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Unsuspected neuronal specificity in GDNF function
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June 5, 2008 – Neurons are born with an appetite for molecular factors that regulate multiple aspects of their development and function, and in many cases are necessary for their very survival. One such neurotrophic factor, GDNF (glial cell-line derived neurotrophic factor), is known to play important roles in gene expression, targeting, survival, and synapse pruning in spinal motor neurons, which innervate skeletal muscles and convey efferent signals from the brain. Skeletal muscle comprises different kinds of muscle fibers – the extrafusal fibers that contract and extend to generate tension, and the intrafusal fibers, which are sheathed in sensory receptors that detect the speed and length of a muscle as it is stretched. Mice lacking GDNF or its receptors are known to suffer motor neuronal deficits, but it has never been determined whether this is a general effect, or specific to a given subpopulation.

New research by Thomas Gould of the Laboratory for Neuronal Differentiation and Regeneration (Hideki Enomoto; Team Leader) reveals that, somewhat surprisingly, loss of the function of GDNF or its receptors affects only the gamma motor neurons, which innervate intrafusal fibers. The study, published in The Journal of Neuroscience, further highlighted the exquisite specificity of GDNF signaling function by showing that the period in which GDNF is needed for motor neuron survival is limited to the first few days after birth.

In starting their work, Gould et al. were confronted by a number of technical challenges in teasing out the details of GDNF function, the thorniest of which is that mice entirely lacking GNDF function die at around the time of birth due to dysfunctions in kidney and gut. “The enormous repertoire of mice in the lab made this sort of thorough analysis possible,” says Gould. “”Our conditional mutant mice permit the deletion of GDNF receptors in specific tissue types such as motor neurons, which avoids the lethal phenotype caused by constitutive deletion and thus facilitates the investigation of the role of GDNF signaling in specific regions or cell types.”

The difficulty of visualizing and counting motor neurons presented a second hurdle to the team, which it met by developing a new labeling method which they used first to verify the normal number of lumbar motor neurons in wildtype and GDNF-knockout newborn mice. When they looked at different hindlimb muscles, they found that in most muscles innervation was normal in both wildtype and mutant. Only three muscle types – peroneal, gluteus maximus, and iliopsoas – showed deficits, consistent with previous findings showing a role for GDNF in peroneal axon guidance. Intriguingly, however, in the occasional GDNF ligand-receptor knockouts in which peroneal innervation remains normal, the mice still lacked greater numbers of neurons that could be accounted for by deficits in the other two groups alone.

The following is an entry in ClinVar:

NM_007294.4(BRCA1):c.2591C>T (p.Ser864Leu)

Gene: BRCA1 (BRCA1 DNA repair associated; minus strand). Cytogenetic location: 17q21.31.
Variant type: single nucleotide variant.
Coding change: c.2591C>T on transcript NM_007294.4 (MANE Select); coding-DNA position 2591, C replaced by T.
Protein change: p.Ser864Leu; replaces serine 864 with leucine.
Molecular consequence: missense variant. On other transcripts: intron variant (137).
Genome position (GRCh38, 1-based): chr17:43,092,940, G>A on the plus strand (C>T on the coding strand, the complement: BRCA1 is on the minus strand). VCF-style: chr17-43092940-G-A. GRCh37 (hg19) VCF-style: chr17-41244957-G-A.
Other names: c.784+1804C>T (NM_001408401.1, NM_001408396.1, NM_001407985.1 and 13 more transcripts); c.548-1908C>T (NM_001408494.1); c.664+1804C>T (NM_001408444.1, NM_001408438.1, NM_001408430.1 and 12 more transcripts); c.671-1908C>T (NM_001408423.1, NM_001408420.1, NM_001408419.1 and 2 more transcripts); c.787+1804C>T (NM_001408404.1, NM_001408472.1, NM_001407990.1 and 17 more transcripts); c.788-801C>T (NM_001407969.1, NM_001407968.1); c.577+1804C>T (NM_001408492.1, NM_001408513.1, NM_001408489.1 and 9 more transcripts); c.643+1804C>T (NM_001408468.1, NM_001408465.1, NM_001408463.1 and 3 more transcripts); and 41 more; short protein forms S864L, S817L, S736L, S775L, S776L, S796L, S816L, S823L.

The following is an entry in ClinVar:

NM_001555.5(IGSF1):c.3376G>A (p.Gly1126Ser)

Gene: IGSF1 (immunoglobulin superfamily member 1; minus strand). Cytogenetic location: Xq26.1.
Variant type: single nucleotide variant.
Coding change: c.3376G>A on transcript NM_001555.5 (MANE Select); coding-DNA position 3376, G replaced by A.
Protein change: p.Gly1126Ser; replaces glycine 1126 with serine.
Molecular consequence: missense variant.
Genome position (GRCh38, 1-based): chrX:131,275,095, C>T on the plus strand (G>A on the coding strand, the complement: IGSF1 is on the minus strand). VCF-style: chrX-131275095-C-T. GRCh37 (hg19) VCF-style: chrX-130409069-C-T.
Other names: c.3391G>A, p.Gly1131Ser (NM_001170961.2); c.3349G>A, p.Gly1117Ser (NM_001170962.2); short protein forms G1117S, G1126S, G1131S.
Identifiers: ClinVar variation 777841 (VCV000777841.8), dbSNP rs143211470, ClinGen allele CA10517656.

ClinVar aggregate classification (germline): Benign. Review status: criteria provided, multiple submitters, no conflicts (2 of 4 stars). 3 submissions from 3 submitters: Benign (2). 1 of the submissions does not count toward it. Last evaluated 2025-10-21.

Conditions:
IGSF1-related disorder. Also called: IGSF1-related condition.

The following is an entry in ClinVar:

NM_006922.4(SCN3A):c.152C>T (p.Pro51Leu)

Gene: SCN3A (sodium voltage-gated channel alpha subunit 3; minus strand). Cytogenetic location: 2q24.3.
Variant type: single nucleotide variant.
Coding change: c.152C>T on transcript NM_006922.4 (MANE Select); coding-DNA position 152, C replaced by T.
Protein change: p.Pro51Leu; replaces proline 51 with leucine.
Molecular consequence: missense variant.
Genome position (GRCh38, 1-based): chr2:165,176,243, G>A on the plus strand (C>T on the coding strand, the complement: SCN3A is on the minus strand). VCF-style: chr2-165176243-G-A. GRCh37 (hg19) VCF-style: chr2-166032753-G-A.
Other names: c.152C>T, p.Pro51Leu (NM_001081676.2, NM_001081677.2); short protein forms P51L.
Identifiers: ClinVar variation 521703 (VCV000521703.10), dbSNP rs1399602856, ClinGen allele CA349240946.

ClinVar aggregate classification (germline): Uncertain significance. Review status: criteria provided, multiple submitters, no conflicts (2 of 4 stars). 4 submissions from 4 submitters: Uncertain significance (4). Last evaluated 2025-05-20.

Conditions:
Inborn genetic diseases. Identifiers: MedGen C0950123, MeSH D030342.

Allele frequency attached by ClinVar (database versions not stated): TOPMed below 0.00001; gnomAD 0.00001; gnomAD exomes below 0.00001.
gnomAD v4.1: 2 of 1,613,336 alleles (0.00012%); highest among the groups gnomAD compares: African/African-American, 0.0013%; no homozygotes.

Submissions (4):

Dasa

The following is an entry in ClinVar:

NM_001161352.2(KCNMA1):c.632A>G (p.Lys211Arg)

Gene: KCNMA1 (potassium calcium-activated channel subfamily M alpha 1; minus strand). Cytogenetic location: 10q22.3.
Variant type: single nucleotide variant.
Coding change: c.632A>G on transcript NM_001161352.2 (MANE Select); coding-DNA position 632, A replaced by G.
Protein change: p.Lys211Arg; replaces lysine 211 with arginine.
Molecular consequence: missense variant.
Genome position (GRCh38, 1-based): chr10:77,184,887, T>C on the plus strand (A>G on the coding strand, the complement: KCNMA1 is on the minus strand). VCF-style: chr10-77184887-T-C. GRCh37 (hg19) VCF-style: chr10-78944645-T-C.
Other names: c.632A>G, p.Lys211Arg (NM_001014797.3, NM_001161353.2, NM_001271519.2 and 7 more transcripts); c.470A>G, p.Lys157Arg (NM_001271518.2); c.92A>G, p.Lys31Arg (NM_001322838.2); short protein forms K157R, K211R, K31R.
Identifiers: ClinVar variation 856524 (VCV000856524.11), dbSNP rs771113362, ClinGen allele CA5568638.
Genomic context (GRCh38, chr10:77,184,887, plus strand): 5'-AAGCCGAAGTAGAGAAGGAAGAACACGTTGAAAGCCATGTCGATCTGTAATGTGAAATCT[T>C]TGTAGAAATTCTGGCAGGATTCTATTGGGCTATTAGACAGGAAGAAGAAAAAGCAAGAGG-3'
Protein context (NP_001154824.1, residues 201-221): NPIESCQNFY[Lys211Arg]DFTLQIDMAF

This prompted Gould to look at the possibility that rather than those innervating a specific muscle group, motor neurons projecting to a specific muscle fiber type might be affected by loss of GDNF signal. Indeed, whereas extrafusal skeletomotor neurons (also known as alpha motor neurons) were completely unaffected in knockouts of Ret (a vital component of the GDNF receptor complex), this same mutation caused near-total reduction in the number of fusimotor (or gamma) neurons. Similar fusimotor deficits were seen in knockouts of GDNF and GFRα1 (the other half of the Ret receptor complex). Observation of myelinated axons in motor neuron-specific Ret and GFRα1 conditional knockouts confirmed that this deficit was confined to small-diameter, gamma motor neurons. Finally, the analysis of mice expressing the fluorescent reporter CFP in one or both Ret loci (Ret-CFP knockin mice) revealed that the reductions in gamma motor neuron counts at least partially result from programmed cell death during initial innervation of intrafusal muscle fibers.

The team also crossed mice with conditional mutations in either Ret or GFRα1 to those expressing a tamoxifen-inducible Cre to study the requirement for GDNF at different points in fetal and postnatal development, and found that gamma motor neurons depend on the GDNF pathway only during the late developmental period during which cell death occurs.

Top Row, Sections of the fourth lumbar ventral root stained with toluidine blue from P42 mice reveal a loss of small- but not large-diameter motor axons in motor neuron-specific Ret and GFRa1knockouts. Bottom Row, In contrast to those of WT mice (left panel), intrafusal muscle fibers detected by parvalbumin-immunoreactive sensory nerve terminals (red) fail to receive motor innervation from g MNs (GFP immunoreactivity, green) in P0 Ret knockout mice (right panel). In contrast, extrafusal muscle fibers (detected by the presence of nAChR clusters, blue) receive normal motor innervation from a MNs.

“In addition to the biology, what we found has some interesting implications for medicine,” says Gould. “In ALS [amyotrophic lateral sclerosis], a fatal degenerative disease characterized by the selective loss of alpha MNs, for example, it had been thought that the loss of alpha motor neurons might be an instance of dysregulation of GDNF signaling. But our findings show that it is the gamma neurons, rather than the alpha neurons, that appear most sensitive to the trophic actions of GDNF, which raises questions about the clinical relevance of this pathway in the pathogenesis of ALS.”


Link to article http://www.jneurosci.org/cgi/content/abstract/28/9/2131


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